The 1619 Project illuminated the ways in which every aspect of life in the United States was and is shaped by the existence of slavery. Black Ghost of Empire focuses on emancipation and how this opportunity to make right further codified the racial caste system—instead of obliterating it.
To understand why the shadow of slavery still haunts society today, we must not only look at what slavery was, but also the unfinished way it ended. One may think of “emancipation” as a finale, leading to a new age of human rights and universal freedoms. But in reality, emancipations everywhere were incomplete. In Black Ghost of Empire, acclaimed historian and professor Kris Manjapra identifies five types of emancipation—explaining them in chronological order—along with the lasting impact these transitions had on formerly enslaved groups around the Atlantic.
Beginning in 1770s and concluding in 1880s, different kinds of emancipation processes took place across the Atlantic world. These included the Gradual Emancipations of North America, the Revolutionary Emancipation of Haiti, the Compensated Emancipations of European overseas empires, the War Emancipation of the American South, and the Conquest Emancipations that swept across Sub-Saharan Africa. Tragically, despite a century of abolitions and emancipations, systems of social bondage persisted and reconfigured. We still live with these unfinished endings today. In practice, all the slavery emancipations that have ever taken place reenacted racial violence against Black communities, and reaffirmed commitment to white supremacy. The devil lurked in the details of the five emancipation processes, none of which required atonement for wrongs committed, or restorative justice for the people harmed.
Manjapra shows how, amidst this unfinished history, grassroots Black organizers and activists have become custodians of collective recovery and remedy; not only for our present, but also for our relationship with the past.
Timely, lucid, and crucial to our understanding of the ongoing “anti-mattering” of Black people, Black Ghost of Empire shines a light into the deep gap between the idea of slavery’s end and its actual perpetuation in various forms—exposing the shadows that linger to this day.
Kris Manjapra was born in the Caribbean of mixed African and Indian parentage. He grew up in Canada and completed his undergraduate and graduate degrees at Harvard. He has lived in the USA ever since. He is a professor of history at Tufts University, and a recipient of the 2015 Emerging Scholar Award by Diverse magazine. He has held fellowships at the Berlin Institute for Advanced Study, at the Radcliffe Institute for Advanced Study, and at UCLA. The author of Black Ghost of Empire, he has also written Colonialism in Global Perspective, Age of Entanglement: German and Indian Intellectuals Across Empire, M.N. Roy: Cosmopolitanism and Colonial Marxism, and Cosmopolitan Thought Zones of South Asia.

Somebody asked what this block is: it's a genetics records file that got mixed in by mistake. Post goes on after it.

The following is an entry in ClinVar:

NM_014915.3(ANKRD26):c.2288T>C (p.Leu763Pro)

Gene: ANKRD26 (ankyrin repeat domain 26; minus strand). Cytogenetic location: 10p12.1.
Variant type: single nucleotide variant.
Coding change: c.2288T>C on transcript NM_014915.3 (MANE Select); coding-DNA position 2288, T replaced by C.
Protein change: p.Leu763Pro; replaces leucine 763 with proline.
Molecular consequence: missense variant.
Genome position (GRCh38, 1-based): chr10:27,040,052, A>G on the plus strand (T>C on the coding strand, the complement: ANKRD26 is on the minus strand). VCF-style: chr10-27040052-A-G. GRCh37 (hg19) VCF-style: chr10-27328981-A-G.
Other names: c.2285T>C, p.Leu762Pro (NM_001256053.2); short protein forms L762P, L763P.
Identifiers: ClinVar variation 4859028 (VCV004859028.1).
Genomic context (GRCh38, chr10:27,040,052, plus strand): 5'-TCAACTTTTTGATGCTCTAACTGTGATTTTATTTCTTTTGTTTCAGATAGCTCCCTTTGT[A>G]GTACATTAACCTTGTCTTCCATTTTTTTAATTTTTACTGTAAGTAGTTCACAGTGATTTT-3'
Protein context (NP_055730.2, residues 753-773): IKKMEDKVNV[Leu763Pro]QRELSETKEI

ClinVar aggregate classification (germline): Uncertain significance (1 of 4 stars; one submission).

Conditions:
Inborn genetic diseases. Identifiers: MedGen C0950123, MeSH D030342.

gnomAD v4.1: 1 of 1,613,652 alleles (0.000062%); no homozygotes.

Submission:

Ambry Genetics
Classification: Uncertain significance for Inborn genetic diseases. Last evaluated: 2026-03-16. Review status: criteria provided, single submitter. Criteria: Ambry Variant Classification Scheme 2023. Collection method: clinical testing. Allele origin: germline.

"Black Ghost of Empire is a historical, literary masterpiece, which feels like the wrong word to describe a book so tangibly useful and appropriately terrifying. This book, as much as any I've ever read, is superglued to my consciousness, and literally changes how I understand every move in my life. This is different, and so so so necessary." —Kiese Laymon, author of Heavy
"In this powerful retelling of the long story of emancipation, Kris Manjapra reveals why and how European and American nations worked to ensure that the end of slavery would deliver neither equality nor justice. It is a must-read that shatters self-flattering national myths." —Craig Steven Wilder, author of Ebony and Ivy
“Brilliant, bold, and wise, Black Ghost of Empire is a groundbreaking intervention on the long history of global Black reparations for racial slavery. Spanning emancipationist histories in North America, Africa, the Caribbean, and South Asia, historian Kris Manjapra offers a tour de force about the international and local implications of racial slavery’s afterlife. With careful attention to the way in which a global Black emancipationist project has offered humanity a way out of the dead end of white supremacist history and politics, Black Ghosts of Empire is an essential global history of the deep roots behind our contemporary racial and political reckoning.” —Dr. Peniel E. Joseph, author of The Sword and The Shield
"This book will be celebrated as the first deep drill into emancipation legislations.... The architects of these legislations were skillful craftsmen who sought to build walls to contain the freedom they did not wish to create. It was intended to be a project of delusion and deception....The Black Ghost of Empire is a massive contribution to the evidentiary basis for reparations. It shows that the enslaved blacks never surrendered; were never given the emancipation they demanded; never received the justice expected; and that their case for justice remains!" —Sir Hilary Beckles, Vice-Chancellor of the University of the West Indies
“Kris Manjapra's Black Ghost of Empire illuminates the global systems of coloniality and the persistence of colonial empires' logics as they animate our present. At the crux of Manjapra’s sedulous accounting is Black peoples’ always present radical confrontations with enslavement and provisional freedom. Also detailed are the juridical and narrative modes used by white supremacist states to delay, to alter, to get around demands for full reparation and accountability. Then and Now.” —Dionne Brand, author of A Map to a Door of No Return